How To Make Friends When You Move To A New Place As An Adult
If you're moving to a new city — or a new country, or a new hemisphere — after college, it can be an intimidating and lonely experience. While moving for school comes with in-built structure and social systems, picking up and moving your life in your 20s and 30s, for work, a relationship or something else, is less adventure, more potential isolation. The possibility alone is daunting — how do you make new friends when you move to a new place as an adult, especially if you happen to be an introvert?
"Too many people who relocate go home at night after work and over the weekends, and catch up on doing chores," author, sociologist, and friendship expert Dr. Jan Yager tells Bustle. "This increases their isolation because it is harder for them to make new friends." Not to mention, isolation and loneliness aren't good for your mental health. Even if you want to snuggle and nest a bit initially, you're going to have to push yourself out of the house to make a connection with somebody. Though it's definitely harder to make new friends as an adult than it is when you were in school, it isn't impossible. Here are seven expert-approved ways to do it.
1Remember Your Past Connections
"Before you rush to seek out and form new friendships, be curious if there are any old friends in your past you may want to reconnect with," therapist Annie Wright tells Bustle. "There may be old friends who have moved to your new city that a quick alumni network or Facebook search could reveal." This system has the benefit of giving you a built in topic of conversation with some folks.
And keeping in touch can also help ease the transition period. Dr. Yager tells Bustle that if you really miss your old home, it's important to keep in touch with everybody you've left behind. But, she says, there are limits. "Be careful not to let all that connecting with the past stop you from having the courage to initiate and, hopefully, continue relationships that become friendships with those you meet," she says.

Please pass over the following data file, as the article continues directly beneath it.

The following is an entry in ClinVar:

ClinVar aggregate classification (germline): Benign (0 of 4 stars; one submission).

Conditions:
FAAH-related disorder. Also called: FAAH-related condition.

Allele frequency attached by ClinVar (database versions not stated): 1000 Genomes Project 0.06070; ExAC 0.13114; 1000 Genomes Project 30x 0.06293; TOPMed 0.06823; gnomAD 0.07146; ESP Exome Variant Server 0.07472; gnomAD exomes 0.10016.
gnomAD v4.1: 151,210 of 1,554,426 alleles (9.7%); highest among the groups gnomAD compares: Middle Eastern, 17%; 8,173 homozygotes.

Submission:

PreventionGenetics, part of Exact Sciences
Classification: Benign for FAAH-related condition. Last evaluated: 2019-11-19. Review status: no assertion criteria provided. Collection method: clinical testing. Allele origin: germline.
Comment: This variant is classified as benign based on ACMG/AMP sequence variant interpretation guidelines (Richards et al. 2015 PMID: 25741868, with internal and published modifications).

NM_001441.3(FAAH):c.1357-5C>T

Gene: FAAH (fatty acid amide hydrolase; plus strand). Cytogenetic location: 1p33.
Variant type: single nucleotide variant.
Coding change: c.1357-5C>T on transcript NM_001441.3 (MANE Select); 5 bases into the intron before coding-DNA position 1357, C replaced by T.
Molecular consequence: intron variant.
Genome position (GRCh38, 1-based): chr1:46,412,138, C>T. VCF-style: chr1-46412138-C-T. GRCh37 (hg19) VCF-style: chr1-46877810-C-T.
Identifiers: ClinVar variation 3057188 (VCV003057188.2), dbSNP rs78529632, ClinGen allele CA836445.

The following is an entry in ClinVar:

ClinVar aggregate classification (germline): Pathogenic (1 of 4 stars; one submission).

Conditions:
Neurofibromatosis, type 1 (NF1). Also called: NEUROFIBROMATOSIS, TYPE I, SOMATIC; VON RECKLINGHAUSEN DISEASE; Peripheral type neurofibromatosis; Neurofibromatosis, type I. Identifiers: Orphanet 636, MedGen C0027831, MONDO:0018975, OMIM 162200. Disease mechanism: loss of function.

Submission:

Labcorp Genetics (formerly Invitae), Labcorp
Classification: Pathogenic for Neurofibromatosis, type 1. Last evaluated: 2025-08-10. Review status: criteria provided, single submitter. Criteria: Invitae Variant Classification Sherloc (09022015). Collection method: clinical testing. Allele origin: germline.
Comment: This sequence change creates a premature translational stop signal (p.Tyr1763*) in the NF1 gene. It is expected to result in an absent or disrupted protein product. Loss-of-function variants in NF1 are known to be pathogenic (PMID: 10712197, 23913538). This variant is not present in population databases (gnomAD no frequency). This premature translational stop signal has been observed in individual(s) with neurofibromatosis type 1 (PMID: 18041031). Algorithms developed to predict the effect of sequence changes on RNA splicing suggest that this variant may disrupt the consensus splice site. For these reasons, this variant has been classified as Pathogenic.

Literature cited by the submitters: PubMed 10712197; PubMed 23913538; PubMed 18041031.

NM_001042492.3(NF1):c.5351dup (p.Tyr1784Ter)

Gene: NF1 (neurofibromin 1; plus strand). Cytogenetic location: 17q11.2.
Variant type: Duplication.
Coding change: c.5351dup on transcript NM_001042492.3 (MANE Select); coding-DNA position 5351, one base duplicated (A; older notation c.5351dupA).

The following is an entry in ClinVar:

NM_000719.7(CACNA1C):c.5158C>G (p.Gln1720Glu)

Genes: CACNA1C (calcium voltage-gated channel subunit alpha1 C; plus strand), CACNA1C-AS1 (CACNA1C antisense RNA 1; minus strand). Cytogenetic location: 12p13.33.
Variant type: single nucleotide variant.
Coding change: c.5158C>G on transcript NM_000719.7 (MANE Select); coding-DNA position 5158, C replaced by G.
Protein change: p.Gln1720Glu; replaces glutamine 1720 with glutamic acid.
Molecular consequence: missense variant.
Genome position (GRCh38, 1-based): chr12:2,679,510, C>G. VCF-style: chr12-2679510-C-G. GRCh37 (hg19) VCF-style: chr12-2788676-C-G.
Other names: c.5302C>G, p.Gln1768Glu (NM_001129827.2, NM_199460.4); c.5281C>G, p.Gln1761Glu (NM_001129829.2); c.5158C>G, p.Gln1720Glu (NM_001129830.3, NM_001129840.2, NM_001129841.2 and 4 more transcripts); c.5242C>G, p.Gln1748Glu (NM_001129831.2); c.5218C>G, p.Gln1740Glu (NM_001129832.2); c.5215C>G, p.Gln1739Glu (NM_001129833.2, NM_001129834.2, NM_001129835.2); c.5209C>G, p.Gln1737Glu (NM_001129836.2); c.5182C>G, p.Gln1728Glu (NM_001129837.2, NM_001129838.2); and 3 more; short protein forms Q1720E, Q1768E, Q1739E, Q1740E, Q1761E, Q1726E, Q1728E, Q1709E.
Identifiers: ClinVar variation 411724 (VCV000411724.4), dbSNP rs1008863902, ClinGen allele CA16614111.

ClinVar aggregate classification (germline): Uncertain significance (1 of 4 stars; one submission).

2Put Yourself Out There
"Get active in associations — local chapters of any national organizations you belong to — or go out and do activities when you are not working," advises Yager. "Whether this is a mastermind group, recreational ultimate leagues, weekly Zumba classes at Y, a night class at a local community college, an REI training class, a MeetUp, put yourself in situations where you’ll meet multiple new people face to face," Wright says. Look for groups that do hobbies you already love (crafting, mountain climbing, book clubs) or take up one that you've always wanted to try, so there's extra incentive if you're feeling shy.
3Use Social Media
If you're introverted, you can look online for new connections. "I think one of the best parts about social media is how we can more easily seek out our like-minded kindred spirits — our Wolf Pack! — that we may not otherwise have had any other way of meeting," Wright tells Bustle. "Connecting and following someone online may not bloom into a real friendship right away, but this may happen over time if you two decide to take it offline (and this has definitely been the case for me!)."
Dr. Yager advises being cautious when going this route. "Be friendly and open to new friendships online," she says, "but also be wise and careful if you meet someone through an online site. Namely, meet in a public place. Make sure you always share the contact information with the person you are meeting, even if it's in a public space, with someone you know and trust."